Natural Sedatives for a Cat

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Natural Sedatives for a Cat
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Your cat may suffer from anxiety and stress for any number of reasons. A trip to the doctor, long-range travel or changes in the household can put a cat in turmoil. Your veterinarian may prescribe pet anxiety medication for cats to help them with these dramatic changes. Though such sedative medications generally work well, they can be expensive and may have side effects. Many cat owners prefer to use a natural sedative for cats which produce less extreme results and have fewer side effects.

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Try a nip of catnip

Catnip or Nepeta cataria is a well-known sedative for cats, according to Cat World. Catnip is a member of the mint family; in fact, if you crush the leaves, you will detect a faint scent of mint. It is easy to grow in home gardens and bears heart-shaped leaves with small, lavender flowers. Breaking the leaves and stems releases a chemical called nepetalactone which triggers reactions in a cat's brain, giving the cat a sense of calm or energetic euphoria. The effects differ depending on the intake method: When cats inhale the catnip scent, they become stimulated; but when the catnip is eaten, it provides a sedative effect.

Keep him calm with Kava Kava

Kava Kava, Piper methysticum, is a tropical herb used traditionally as a sedative. According to Amazing Wellness Magazine, you can use it as a natural sedative for cats, but only under the supervision of a veterinarian trained in the use of natural remedies for cats, to ensure the correct dosages. Kava Kava can be toxic to the liver; cats with liver damage should not receive it, nor should pregnant cats. Kava Kava can interact with other sedative medications, such as Valium.


Soothe her with valerian

Valerian root to help ease your cat's anxiety. Valeriana officinalis is a perennial flowering plant has been used for centuries as a sedative to induce sleep. It contains the chemical actinidine, which attracts cats and acts similarly to catnip. Valerian root is an effective sedative for cats, but use it only under the direction of a veterinarian who can prescribe the correct amount for the weight of the animal. Overdosage can cause stomach upsets and extreme fatigue, according to Dr. Jan Becker on Pet Nutrition Info.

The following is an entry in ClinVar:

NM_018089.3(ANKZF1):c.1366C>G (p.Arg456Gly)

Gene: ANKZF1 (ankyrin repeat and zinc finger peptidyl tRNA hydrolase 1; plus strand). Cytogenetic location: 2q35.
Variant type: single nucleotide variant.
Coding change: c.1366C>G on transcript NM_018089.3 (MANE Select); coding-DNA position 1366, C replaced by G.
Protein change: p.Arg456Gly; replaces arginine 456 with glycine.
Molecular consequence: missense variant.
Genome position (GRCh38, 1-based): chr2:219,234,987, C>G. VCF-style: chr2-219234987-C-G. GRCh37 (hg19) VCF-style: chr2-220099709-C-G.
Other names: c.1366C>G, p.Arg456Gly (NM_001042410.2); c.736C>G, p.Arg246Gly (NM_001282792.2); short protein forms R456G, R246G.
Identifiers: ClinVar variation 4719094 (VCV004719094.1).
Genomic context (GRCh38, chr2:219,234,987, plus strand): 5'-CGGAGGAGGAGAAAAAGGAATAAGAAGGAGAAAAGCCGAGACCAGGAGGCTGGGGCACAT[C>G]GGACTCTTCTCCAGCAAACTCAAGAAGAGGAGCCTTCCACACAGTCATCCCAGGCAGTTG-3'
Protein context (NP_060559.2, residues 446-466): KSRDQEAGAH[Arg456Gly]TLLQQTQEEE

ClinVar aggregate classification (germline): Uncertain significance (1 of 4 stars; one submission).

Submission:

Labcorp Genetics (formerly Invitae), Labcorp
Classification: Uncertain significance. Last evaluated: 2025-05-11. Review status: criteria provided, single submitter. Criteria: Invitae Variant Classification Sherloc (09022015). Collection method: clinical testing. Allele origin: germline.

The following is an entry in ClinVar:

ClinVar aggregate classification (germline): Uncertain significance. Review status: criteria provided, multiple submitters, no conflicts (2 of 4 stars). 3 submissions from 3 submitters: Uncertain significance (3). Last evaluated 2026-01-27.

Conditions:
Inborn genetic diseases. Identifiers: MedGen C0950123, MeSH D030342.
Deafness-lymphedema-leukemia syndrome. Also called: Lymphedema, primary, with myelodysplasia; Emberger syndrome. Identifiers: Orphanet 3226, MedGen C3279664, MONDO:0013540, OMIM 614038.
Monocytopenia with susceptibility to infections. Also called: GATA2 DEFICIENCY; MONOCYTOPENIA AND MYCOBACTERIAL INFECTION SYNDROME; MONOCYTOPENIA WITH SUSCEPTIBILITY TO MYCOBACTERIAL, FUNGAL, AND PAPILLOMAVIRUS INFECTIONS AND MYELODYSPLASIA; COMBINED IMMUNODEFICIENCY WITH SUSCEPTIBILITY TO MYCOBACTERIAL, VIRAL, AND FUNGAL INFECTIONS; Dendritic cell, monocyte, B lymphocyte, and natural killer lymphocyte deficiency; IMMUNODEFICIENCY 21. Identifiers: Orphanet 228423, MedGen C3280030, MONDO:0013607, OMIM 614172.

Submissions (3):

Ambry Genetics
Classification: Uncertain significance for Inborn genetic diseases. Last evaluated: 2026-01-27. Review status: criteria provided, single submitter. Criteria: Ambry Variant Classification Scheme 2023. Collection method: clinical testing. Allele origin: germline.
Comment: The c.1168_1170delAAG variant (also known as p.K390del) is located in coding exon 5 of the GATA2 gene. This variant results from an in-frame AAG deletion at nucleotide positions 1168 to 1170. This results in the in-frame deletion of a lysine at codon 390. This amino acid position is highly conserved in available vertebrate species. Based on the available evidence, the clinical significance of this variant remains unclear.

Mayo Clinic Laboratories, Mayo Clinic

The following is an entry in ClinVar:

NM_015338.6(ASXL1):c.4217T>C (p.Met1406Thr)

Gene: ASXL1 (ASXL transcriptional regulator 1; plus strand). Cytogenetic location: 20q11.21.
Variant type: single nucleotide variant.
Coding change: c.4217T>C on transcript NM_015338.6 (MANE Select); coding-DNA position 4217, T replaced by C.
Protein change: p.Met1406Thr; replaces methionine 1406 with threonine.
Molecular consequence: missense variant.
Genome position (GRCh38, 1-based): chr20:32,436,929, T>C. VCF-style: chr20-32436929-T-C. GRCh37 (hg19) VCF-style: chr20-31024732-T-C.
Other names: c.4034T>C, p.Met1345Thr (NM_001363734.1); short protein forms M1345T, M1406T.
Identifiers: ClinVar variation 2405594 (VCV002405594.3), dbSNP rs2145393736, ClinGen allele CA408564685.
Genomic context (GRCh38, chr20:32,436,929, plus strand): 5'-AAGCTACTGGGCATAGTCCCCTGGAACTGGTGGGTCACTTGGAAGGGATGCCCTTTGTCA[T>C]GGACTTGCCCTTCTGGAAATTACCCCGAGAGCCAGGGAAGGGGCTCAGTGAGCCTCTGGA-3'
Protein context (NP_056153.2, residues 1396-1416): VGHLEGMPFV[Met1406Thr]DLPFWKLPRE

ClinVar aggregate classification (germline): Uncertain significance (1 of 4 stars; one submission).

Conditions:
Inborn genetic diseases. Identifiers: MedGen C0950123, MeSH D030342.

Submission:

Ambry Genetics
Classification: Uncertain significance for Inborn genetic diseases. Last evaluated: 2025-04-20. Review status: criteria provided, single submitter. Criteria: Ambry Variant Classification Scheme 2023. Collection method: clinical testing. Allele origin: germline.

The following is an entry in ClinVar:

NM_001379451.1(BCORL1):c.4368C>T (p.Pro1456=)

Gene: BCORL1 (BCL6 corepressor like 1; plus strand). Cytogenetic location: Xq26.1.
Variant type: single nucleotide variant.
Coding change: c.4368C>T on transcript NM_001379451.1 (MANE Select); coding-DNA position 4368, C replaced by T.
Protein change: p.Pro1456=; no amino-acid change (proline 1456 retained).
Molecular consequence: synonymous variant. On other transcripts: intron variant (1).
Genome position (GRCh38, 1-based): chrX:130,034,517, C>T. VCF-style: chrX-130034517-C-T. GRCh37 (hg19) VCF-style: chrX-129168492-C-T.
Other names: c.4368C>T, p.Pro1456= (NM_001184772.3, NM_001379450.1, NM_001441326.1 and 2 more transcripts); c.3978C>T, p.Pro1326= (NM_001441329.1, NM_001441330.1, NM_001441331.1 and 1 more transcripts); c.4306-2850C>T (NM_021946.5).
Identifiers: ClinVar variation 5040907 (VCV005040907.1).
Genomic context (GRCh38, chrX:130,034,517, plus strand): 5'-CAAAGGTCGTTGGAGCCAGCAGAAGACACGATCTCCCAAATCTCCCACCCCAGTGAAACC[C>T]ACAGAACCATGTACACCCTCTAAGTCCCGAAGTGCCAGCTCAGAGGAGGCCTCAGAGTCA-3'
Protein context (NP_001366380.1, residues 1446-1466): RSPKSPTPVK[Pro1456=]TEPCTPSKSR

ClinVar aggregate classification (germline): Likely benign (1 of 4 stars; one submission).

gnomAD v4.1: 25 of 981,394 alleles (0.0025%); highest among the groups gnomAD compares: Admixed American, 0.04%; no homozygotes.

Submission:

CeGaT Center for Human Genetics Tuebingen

Cat stress relief from Feliway

Feliway is a product designed and used for calming the behavior of cats stressed by common situations. It contains a synthetic form of feline facial pheromone that cats use to mark objects in their environment. The synthetic pheromone is placed into the device, which diffuses the pheromone into the room, producing a natural cat tranquilizer. The pheromone is species specific and does not affect other animals or humans.


Rely on Rescue Remedy

Rescue Remedy is a commercial product marketed for use in calming cats. The product contains botanical essences of flowers, such as Clematis <ahref="http:"" product="" prod_display.cfm?pcatid="3550""> </ahref="http:>vitalba, Helianthemum nummularium, Impatiens glandulifera, and others. In the drop form, a few drops are placed on the cat's tongue or in food. Alternatively, a mist gets sprayed directly onto the cat's tongue.

Don't brew a cup of tea

Although a cup of chamomile tea can be soothing for humans, Anthemis nobilis is toxic to many animals including cats, dogs, and horses according to the ASPCA. The herb is useful to soothe human digestion, but it will do the opposite for your cat. Vomiting, diarrhea, and allergic reactions are all symptoms your pet may exhibit after ingesting the plant, whether brewed or fresh. Chamomile contains feline-toxic ingredients including the natural alcohol bisabolol, as well as irritating chemicals such as anthemic acid and chamazulene. Tannic acid is another chamomile ingredient that is toxic to cats. It's found in many other teas, so remove any soothing herbs that contain the substance off the list of potential sedatives for your cat.

Always check with your veterinarian before changing your pet’s diet, medication, or physical activity routines. This information is not a substitute for a vet’s opinion.